Editorial Board, April 2010 to Aug. 8, 2010
- Suzanne Schlicht, publisher
- Brent Boyer, editor
- Blythe Terrell, city editor
- Tom Ross, reporter
- Towny Anderson, community representative
- Tatiana Achcar, community representative
Contact the editorial board at (970) 871-4221 or email@example.com. Would you like to be a member of the board? Fill out a letter of interest now.
Steamboat Springs It’s been a tough couple of years for many local families and businesses.
The economic recession has hurt Steamboat Springs and Routt County more than many of us could have imagined. Cash-strapped Americans have less money to spend, and vacations to places like the Yampa Valley are often the first extravagances to go. The slowdown in the real estate, construction and retail industries has put many locals out of work. Unable to make mortgage payments, more residents than ever before have gone into foreclosure on their homes.
Adding insult to injury, a much-needed but unfortunately timed U.S. Highway 40 construction project through the heart of downtown Steamboat brought further pain to local businesses and residents.
In the midst of all this hardship comes the Fourth of July weekend. Independence Day. A celebration of the very best of the United States of America — personal freedoms, democracy and opportunity.
It’s hard to imagine a better place to spend the holiday weekend than Steamboat Springs and Routt County. As has become typical, the city will play host to numerous events throughout the weekend, from professional rodeos to summer ski jumping to a fireworks display that has become a huge attraction in its own right.
There are other positives. Lincoln Avenue construction has come to a halt for the next two months or so. Traveling through our city is easy again. To celebrate, Mainstreet Steamboat Springs board members and volunteers are stepping out Thursday to wash downtown storefronts and windows for free, part of an effort to help spruce up the historic shopping district by metaphorically — and literally — wiping away the construction dirt.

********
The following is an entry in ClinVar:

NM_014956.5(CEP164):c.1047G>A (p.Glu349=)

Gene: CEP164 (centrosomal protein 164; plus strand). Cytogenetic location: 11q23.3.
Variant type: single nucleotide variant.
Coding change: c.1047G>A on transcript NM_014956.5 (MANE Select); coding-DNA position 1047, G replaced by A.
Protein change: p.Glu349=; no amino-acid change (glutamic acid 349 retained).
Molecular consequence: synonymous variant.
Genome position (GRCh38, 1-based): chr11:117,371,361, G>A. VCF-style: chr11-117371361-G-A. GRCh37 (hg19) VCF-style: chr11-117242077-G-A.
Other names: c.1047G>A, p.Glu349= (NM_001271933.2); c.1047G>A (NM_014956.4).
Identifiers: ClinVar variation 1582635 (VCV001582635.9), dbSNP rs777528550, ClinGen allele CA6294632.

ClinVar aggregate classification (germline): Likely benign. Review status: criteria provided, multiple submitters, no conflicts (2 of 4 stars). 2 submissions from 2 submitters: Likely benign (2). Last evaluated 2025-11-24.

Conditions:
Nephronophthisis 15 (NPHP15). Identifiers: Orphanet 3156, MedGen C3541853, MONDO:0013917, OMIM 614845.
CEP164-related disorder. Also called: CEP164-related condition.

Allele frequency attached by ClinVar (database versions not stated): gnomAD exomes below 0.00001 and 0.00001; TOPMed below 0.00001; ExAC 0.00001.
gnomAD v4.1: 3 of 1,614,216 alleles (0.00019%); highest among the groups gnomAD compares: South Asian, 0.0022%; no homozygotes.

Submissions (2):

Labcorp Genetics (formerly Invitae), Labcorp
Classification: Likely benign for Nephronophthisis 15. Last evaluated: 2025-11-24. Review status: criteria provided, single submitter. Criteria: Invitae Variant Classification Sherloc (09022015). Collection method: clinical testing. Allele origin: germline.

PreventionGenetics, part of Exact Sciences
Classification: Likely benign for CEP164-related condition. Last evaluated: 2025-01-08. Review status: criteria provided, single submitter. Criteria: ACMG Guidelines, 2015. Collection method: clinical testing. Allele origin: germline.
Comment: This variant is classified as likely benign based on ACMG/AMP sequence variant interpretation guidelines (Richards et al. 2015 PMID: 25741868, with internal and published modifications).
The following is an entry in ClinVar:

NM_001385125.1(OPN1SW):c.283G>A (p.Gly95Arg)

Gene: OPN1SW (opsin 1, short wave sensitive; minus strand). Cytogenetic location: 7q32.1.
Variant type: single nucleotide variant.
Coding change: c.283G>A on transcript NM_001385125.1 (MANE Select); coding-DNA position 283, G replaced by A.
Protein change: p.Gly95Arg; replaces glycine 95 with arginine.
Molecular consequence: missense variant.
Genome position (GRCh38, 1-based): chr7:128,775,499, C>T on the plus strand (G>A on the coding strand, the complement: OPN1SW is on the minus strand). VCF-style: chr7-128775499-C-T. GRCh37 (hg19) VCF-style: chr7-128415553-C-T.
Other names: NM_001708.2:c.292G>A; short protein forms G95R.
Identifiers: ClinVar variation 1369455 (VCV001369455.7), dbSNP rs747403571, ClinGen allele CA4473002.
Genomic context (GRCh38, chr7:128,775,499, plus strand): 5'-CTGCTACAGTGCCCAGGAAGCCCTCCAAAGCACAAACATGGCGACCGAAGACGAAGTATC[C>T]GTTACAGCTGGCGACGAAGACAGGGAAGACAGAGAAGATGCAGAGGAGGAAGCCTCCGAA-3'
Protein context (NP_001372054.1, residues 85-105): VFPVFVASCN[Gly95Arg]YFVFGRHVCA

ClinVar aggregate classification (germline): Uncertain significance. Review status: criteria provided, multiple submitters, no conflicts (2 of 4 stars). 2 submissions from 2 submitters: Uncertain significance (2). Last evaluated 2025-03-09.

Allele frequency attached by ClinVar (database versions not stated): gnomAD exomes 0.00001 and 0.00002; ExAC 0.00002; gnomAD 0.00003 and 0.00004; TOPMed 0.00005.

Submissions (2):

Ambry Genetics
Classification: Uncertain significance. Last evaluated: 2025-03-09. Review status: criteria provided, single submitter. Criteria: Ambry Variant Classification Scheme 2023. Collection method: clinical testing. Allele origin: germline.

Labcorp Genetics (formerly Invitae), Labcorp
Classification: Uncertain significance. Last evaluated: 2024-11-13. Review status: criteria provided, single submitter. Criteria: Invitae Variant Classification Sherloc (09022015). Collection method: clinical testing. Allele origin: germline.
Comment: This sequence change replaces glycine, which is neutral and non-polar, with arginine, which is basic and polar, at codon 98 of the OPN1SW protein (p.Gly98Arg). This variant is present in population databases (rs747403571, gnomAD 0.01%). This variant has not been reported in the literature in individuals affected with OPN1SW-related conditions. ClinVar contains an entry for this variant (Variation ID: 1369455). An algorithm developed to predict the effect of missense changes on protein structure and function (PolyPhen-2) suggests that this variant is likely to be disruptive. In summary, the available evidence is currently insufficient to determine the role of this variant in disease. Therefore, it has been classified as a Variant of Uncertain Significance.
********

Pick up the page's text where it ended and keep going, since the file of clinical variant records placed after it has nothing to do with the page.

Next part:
Visitors are coming here for baseball tournaments, art festivals, biking and running events and other fun summertime activities in the mountains. The Chamber expects Fourth of July tourism to be up from what it was last year.
This action-packed weekend should serve as a reminder of why it’s so wonderful to call the Yampa Valley home. And as we gather with friends and family at backyard barbecues, local restaurants, the rodeo arena, along Lincoln Avenue for the July 4 parade or outside Tread of Pioneers Museum for the annual Fourth of July Pioneers Day Block Party, let’s not lose sight of why July 4 is our Independence Day.
After several days of debate, representatives of the second Continental Congress voted July 4, 1776, to accept the Declaration of Independence, drafted by Thomas Jefferson and first reviewed by his colleagues John Adams and Benjamin Franklin. With 26 changes to the original draft, John Hancock, president of the Continental Congress, was the first to sign. The 13 colonies officially had proclaimed their freedom from British rule. For all practical purposes, the United States was born.
The first celebration of the signing was held July 4 of the very next year. America’s birthday has been an annual event ever since.
There were no guarantees 234 years ago that we still would be celebrating Independence Day today as the United States of America.
Let’s remember the courage and vision of our forefathers as we watch the fireworks explode over Howelsen Hill on Sunday. No matter how difficult our lives have been during the past couple of years, or what obstacles may lay ahead, let’s not forget that we live in one of the greatest nations on Earth.